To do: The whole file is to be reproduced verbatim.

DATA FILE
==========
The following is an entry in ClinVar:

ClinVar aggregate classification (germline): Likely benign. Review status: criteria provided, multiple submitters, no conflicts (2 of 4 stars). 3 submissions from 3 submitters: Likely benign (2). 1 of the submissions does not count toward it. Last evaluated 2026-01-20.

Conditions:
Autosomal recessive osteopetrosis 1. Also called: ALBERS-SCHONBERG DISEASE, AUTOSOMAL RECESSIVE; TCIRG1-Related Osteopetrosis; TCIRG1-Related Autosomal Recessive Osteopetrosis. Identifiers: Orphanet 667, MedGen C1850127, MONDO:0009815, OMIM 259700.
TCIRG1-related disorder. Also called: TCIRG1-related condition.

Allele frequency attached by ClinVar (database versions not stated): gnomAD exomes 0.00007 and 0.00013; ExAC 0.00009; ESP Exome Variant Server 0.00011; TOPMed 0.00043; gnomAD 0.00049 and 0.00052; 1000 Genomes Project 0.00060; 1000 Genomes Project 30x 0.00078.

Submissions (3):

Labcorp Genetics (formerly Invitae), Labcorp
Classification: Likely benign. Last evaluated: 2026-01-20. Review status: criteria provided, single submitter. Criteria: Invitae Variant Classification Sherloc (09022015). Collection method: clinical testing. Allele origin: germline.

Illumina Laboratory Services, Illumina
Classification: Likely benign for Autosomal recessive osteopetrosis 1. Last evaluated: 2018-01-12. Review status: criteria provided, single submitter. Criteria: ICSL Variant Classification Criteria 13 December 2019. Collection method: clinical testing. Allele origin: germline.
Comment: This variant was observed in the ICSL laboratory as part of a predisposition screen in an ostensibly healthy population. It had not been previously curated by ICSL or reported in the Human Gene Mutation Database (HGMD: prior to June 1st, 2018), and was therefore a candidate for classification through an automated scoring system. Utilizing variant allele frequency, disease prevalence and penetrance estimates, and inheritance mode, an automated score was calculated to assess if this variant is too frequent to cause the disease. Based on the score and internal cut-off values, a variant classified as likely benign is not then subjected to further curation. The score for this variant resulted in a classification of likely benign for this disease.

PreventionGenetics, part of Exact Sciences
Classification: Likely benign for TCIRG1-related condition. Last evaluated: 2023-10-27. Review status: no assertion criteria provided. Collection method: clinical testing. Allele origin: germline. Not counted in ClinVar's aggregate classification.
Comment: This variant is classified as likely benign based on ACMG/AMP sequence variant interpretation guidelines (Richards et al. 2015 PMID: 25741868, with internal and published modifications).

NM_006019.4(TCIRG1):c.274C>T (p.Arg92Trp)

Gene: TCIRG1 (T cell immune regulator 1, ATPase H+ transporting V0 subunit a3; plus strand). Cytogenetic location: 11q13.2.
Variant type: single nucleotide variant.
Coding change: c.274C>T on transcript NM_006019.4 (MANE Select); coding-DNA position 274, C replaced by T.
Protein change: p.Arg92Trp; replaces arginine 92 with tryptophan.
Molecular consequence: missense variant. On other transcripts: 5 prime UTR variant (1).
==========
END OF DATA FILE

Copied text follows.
The following is an entry in ClinVar:

ClinVar aggregate classification (germline): Likely benign. Review status: criteria provided, multiple submitters, no conflicts (2 of 4 stars). 3 submissions from 3 submitters: Likely benign (2). 1 of the submissions does not count toward it. Last evaluated 2026-01-20.

Conditions:
Autosomal recessive osteopetrosis 1. Also called: ALBERS-SCHONBERG DISEASE, AUTOSOMAL RECESSIVE; TCIRG1-Related Osteopetrosis; TCIRG1-Related Autosomal Recessive Osteopetrosis. Identifiers: Orphanet 667, MedGen C1850127, MONDO:0009815, OMIM 259700.
TCIRG1-related disorder. Also called: TCIRG1-related condition.

Allele frequency attached by ClinVar (database versions not stated): gnomAD exomes 0.00007 and 0.00013; ExAC 0.00009; ESP Exome Variant Server 0.00011; TOPMed 0.00043; gnomAD 0.00049 and 0.00052; 1000 Genomes Project 0.00060; 1000 Genomes Project 30x 0.00078.

Submissions (3):

Labcorp Genetics (formerly Invitae), Labcorp
Classification: Likely benign. Last evaluated: 2026-01-20. Review status: criteria provided, single submitter. Criteria: Invitae Variant Classification Sherloc (09022015). Collection method: clinical testing. Allele origin: germline.

Illumina Laboratory Services, Illumina
Classification: Likely benign for Autosomal recessive osteopetrosis 1. Last evaluated: 2018-01-12. Review status: criteria provided, single submitter. Criteria: ICSL Variant Classification Criteria 13 December 2019. Collection method: clinical testing. Allele origin: germline.
Comment: This variant was observed in the ICSL laboratory as part of a predisposition screen in an ostensibly healthy population. It had not been previously curated by ICSL or reported in the Human Gene Mutation Database (HGMD: prior to June 1st, 2018), and was therefore a candidate for classification through an automated scoring system. Utilizing variant allele frequency, disease prevalence and penetrance estimates, and inheritance mode, an automated score was calculated to assess if this variant is too frequent to cause the disease. Based on the score and internal cut-off values, a variant classified as likely benign is not then subjected to further curation. The score for this variant resulted in a classification of likely benign for this disease.

PreventionGenetics, part of Exact Sciences
Classification: Likely benign for TCIRG1-related condition. Last evaluated: 2023-10-27. Review status: no assertion criteria provided. Collection method: clinical testing. Allele origin: germline. Not counted in ClinVar's aggregate classification.
Comment: This variant is classified as likely benign based on ACMG/AMP sequence variant interpretation guidelines (Richards et al. 2015 PMID: 25741868, with internal and published modifications).

NM_006019.4(TCIRG1):c.274C>T (p.Arg92Trp)

Gene: TCIRG1 (T cell immune regulator 1, ATPase H+ transporting V0 subunit a3; plus strand). Cytogenetic location: 11q13.2.
Variant type: single nucleotide variant.
Coding change: c.274C>T on transcript NM_006019.4 (MANE Select); coding-DNA position 274, C replaced by T.
Protein change: p.Arg92Trp; replaces arginine 92 with tryptophan.
Molecular consequence: missense variant. On other transcripts: 5 prime UTR variant (1).